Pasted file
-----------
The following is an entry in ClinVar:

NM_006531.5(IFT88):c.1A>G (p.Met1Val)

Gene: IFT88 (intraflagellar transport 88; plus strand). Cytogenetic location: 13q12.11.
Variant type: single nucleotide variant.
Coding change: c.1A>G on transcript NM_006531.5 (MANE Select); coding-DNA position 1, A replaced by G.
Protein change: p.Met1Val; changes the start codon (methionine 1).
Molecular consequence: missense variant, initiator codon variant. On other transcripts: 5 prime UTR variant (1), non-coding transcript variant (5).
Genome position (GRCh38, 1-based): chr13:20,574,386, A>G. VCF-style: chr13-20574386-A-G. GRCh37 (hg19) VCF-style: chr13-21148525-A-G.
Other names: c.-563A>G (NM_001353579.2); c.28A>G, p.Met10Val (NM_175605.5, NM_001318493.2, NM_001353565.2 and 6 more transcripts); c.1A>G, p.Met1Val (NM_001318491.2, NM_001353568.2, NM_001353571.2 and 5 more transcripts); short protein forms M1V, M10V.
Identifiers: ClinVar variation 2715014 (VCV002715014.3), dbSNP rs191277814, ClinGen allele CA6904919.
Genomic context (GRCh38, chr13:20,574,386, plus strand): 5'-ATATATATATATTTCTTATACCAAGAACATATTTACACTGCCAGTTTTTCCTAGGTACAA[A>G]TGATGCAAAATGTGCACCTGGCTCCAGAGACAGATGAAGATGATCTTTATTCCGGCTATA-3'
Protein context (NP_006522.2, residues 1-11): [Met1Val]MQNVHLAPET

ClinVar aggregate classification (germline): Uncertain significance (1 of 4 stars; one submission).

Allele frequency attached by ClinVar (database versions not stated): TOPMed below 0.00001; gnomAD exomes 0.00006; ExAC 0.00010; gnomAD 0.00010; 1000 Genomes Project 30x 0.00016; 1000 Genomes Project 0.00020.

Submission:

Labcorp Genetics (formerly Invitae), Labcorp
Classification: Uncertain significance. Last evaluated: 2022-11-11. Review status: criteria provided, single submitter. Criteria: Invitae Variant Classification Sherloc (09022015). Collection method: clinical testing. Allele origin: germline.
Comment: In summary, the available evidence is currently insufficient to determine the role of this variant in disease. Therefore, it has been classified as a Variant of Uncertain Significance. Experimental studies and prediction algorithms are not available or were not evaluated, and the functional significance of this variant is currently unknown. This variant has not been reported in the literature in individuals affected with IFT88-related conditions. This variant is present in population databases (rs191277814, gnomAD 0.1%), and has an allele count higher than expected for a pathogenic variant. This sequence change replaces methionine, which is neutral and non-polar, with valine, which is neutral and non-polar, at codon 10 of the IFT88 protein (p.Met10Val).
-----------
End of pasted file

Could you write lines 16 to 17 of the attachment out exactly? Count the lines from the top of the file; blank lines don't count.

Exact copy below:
Labcorp Genetics (formerly Invitae), Labcorp
Classification: Uncertain significance. Last evaluated: 2022-11-11. Review status: criteria provided, single submitter. Criteria: Invitae Variant Classification Sherloc (09022015). Collection method: clinical testing. Allele origin: germline.